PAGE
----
War with the Khwarezmians and supreme leader of the GhuridsEdit

In 1200, Tekish died and was succeeded by Muhammad II of Khwarezm (who took the honorific name 'Ala' al-Din). Among the first to hear of this were Ghiyath and Mu'izz al-Din. Within weeks the two brothers had moved their armies westwards into Khorasan. Once they had captured Nishapur, Mu'izz al-Din was sent on an expedition towards Ray, but he let his troops get out of control and got little further than Gurgan, earning criticism from Ghiyath which led to the only reported quarrel between the brothers.[20]

Ghiyath died at Herat in 1202 after months of illness. Mu'izz, who had quickly returned to Ghor from India, obtained the support of Ghurid nobles, and was crowned as Sultan of the Ghurid Empire at Firuzkuh. Just after his ascension, Muhammad II invaded his domains and besieged Herat. Mu'izz managed to repel him from Herat and then pursued him to Khwarezm, besieging Gurganj, their capital. Muhammad desperately requested aid from the Kara-Khitan Khanate, who sent an army to aid Muhammad. Mu'izz, because of the pressure from the Kara-Khitans, was forced to relieve the siege and retreat. However, on his way to his domains in Ghur, he was defeated at Andkhud in 1204.[21][22] Mu'izz, however, managed to reach Ghur and prepared a counter-attack against the Khwarmezians and Kara-Khitans. A revolt shortly broke out in Punjab and the surrounding regions, which forced Mu'izz to make order in the region before mounting a counter-attack against his enemies.

Final days and deathEdit

Muhammad Ghori's grave within his tomb near Jhelum

In 1206, Mu'izz, having settled the affairs in India,[23] left all the affairs in India in hands of his slave Qutb al-Din Aibak.

On his way back to Ghazni, his caravan rested at Dhamiak near Sohawa (which is near the city of Jhelum in the Punjab province of modern-day Pakistan). He was assassinated on March 15, 1206, while offering his evening prayers.[citation needed] The identity of his killers is unconfirmed. It may have been the Khokhar Jats or Ismāʿīlīs.[24][25] One source states that he was assassinated by the Nizari Ismaili Assassins.

In Indian folklore, the death of Mu'izz was caused by Prithviraj Chauhan,[26] but this is not borne out by historical documents and Prithviraj died much earlier before the death of Mu'izz.[27][28]


A coin of Muhammad Ghori

Mu'izz had no offspring, but he treated his Turkic slaves as his sons, who were trained both as soldiers and administrators and provided with the best possible education. Many of his competent and loyal slaves rose to positions of importance in Mu'izz's army and government.

When a courtier lamented that the Sultan had no male heirs, Mu'izz retorted:

"Other monarchs may have one son or two sons; I have thousands of sons, my Turkish slaves who will be the heirs of my dominions, and who, after me, will take care to preserve my name in the Khuṭbah (Friday sermon) throughout these territories."[This quote needs a citation]

Mu'izz's prediction proved true. After his assassination, his Empire was divided amongst his slaves. Most notably:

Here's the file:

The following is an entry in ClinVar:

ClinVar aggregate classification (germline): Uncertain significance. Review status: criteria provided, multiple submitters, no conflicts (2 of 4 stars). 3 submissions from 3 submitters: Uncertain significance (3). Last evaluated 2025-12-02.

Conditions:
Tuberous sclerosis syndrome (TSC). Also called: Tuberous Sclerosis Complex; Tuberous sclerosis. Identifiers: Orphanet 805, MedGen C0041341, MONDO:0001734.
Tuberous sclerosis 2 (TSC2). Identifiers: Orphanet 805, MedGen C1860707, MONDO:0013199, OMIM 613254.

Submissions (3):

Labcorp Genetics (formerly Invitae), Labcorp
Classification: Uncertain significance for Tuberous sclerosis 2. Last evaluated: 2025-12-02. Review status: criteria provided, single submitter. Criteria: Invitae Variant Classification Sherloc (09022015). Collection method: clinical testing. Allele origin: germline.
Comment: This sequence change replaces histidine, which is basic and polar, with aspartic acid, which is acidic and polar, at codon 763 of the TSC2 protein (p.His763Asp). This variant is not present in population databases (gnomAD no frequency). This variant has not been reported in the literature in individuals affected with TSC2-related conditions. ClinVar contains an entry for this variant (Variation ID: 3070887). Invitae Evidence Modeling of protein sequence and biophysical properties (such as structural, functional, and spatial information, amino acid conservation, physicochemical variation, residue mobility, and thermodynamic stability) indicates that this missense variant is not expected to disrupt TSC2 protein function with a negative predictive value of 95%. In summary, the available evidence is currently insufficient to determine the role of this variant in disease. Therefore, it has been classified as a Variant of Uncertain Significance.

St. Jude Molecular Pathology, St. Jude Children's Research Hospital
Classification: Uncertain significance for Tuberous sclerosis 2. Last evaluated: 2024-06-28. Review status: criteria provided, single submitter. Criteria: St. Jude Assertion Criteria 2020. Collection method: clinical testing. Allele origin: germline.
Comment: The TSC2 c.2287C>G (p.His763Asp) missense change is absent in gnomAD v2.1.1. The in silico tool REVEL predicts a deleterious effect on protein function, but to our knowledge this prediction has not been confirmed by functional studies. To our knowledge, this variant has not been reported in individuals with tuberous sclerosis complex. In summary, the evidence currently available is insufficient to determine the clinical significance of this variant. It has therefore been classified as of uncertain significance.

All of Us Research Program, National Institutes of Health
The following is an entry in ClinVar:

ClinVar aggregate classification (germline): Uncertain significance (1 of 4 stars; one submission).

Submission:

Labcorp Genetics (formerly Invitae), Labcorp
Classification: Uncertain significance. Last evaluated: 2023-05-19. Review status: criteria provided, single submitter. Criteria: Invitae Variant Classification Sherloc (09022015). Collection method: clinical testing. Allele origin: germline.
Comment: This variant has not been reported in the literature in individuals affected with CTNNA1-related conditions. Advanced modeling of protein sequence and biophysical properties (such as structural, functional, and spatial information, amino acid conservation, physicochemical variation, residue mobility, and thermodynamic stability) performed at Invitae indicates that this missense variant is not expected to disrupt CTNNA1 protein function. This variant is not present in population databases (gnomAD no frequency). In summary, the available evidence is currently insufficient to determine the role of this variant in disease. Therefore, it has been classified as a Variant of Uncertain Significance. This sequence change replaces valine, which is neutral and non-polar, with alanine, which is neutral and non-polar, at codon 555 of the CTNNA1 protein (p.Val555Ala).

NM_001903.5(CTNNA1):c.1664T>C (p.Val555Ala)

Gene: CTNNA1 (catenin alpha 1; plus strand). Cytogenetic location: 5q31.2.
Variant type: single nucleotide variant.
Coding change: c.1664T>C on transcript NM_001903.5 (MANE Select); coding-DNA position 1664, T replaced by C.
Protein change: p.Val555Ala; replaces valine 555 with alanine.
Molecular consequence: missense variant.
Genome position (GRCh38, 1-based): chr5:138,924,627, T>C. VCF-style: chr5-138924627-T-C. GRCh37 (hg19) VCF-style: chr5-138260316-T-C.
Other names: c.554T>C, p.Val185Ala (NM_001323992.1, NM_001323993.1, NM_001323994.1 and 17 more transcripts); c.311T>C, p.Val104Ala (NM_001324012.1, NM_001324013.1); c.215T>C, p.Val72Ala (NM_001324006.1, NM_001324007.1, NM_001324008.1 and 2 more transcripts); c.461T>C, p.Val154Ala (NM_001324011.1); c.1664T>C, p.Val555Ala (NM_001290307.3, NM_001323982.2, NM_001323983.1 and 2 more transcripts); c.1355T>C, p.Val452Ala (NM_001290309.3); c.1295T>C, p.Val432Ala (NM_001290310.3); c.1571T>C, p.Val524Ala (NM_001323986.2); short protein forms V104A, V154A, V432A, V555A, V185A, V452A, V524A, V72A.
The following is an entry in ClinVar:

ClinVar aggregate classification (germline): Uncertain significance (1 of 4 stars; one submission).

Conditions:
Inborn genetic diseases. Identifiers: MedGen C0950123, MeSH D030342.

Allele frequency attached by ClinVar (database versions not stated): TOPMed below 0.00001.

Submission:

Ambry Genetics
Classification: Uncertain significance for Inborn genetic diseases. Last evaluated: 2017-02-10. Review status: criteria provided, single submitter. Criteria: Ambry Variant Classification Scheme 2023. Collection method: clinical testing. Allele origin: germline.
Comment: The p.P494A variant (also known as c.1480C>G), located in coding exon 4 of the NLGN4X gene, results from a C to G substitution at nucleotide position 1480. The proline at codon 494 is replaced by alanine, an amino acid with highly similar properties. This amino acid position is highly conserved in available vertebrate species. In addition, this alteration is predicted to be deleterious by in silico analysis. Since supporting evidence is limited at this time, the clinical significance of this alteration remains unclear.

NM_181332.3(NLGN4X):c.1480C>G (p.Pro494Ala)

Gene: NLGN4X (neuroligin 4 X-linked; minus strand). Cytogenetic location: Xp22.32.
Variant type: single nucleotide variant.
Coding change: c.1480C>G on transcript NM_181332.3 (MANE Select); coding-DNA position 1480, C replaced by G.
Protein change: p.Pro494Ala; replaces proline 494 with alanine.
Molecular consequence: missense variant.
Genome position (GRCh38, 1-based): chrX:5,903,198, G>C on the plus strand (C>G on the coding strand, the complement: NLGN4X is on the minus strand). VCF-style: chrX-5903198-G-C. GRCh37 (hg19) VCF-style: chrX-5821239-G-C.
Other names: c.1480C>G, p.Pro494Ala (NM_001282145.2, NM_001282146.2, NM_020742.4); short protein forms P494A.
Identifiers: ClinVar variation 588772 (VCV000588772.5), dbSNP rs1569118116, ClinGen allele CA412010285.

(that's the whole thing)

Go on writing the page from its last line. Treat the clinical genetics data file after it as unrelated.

• Qutbu l-Din Aibak became ruler of Delhi in 1206, establishing the Sultanate of Delhi, which marked the start of the Slave dynasty.* K. A. Nizami (1992). "The Early Turkish Sultans of Delhi". In Mohammad Habib; Khaliq Ahmad Nizami (eds.). A Comprehensive History of India: The Delhi Sultanat (A.D. 1206-1526). 5 (Second ed.). The Indian History Congress / People's Publishing House. p. 201. OCLC 31870180.
  • Nasir-ud-Din Qabacha became ruler of Multan in 1210.
  • Tajuddin Yildoz became ruler of Ghazni.
  • Ikhtiyar Uddin Muhammad bin Bakhtiyar Khilji became ruler in parts of Bengal.




  1. ^ a b c d Bosworth 2001.
  2. ^ Jadunath Sarkar 1960, p. 32.
  3. ^ Nizami 1998, p. 186.
  4. ^ a b Bosworth 1968, p. 112.
  5. ^ a b c d Wink 2002, p. 143.
  6. ^ Sharma 1959, p. 259.
  7. ^ Bosworth 1968, p. 161-170.
  8. ^ Bosworth 1968, p. 40.
  9. ^ Roy 2016, p. 41.
  10. ^ a b Tucker 2010, p. 263.
  11. ^ Hooja 2006, p. 267-268.
  12. ^ Roy 2016, p. 41-42.
  13. ^ a b Chandra 2006, p. 25.
  14. ^ Perspectives in Indian History: From the Origins to AD 1857. Notion Press. 2020.
  15. ^ Sharma 1970, p. 201.
  16. ^ Abbasi 1990, p. 8-9.
  17. ^ Roy 2016, p. 42.
  18. ^ Sharma 1966, p. 73.
  19. ^ Sen 1999, p. 327.
  20. ^ Nizami 1998, p. 182.
  21. ^ Tucker 2010, p. 269.
  22. ^ Ahmed 2011, p. 53-54.
  23. ^ Biran 2005, p. 70.
  24. ^ Sita Ram Goel: Story of Islamic Imperialism in India. Voice of India. 1982. p. 68.
  25. ^ Haig 1993, p. 410.
  26. ^ Datta 1988, p. 1178.
  27. ^ Luṇiyā 1978, p. 293.
  28. ^ Hoernle 1906, p. 500.
  29. ^ Yasin, Aamir (8 October 2017). "The tomb of the man who conquered Delhi". Dawn (newspaper). Retrieved 28 July 2021.
  30. ^ Sudha Ramachandran (3 September 2005). "Asia's missiles strike at the heart". Asia Times Online. Archived from the original on 30 October 2006. Retrieved 28 July 2021.
  31. ^ "Manav Vij to play Mohammed Ghori in YRF's Prithviraj Chauhan". DB Post. 10 September 2019. Retrieved 18 January 2020.


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Further readingEdit

External linksEdit

Muhammad of Ghor
Preceded by
Ghiyath al-Din Muhammad
Sultan of the Ghurid Sultanate
Succeeded by
Ghiyath al-Din Mahmud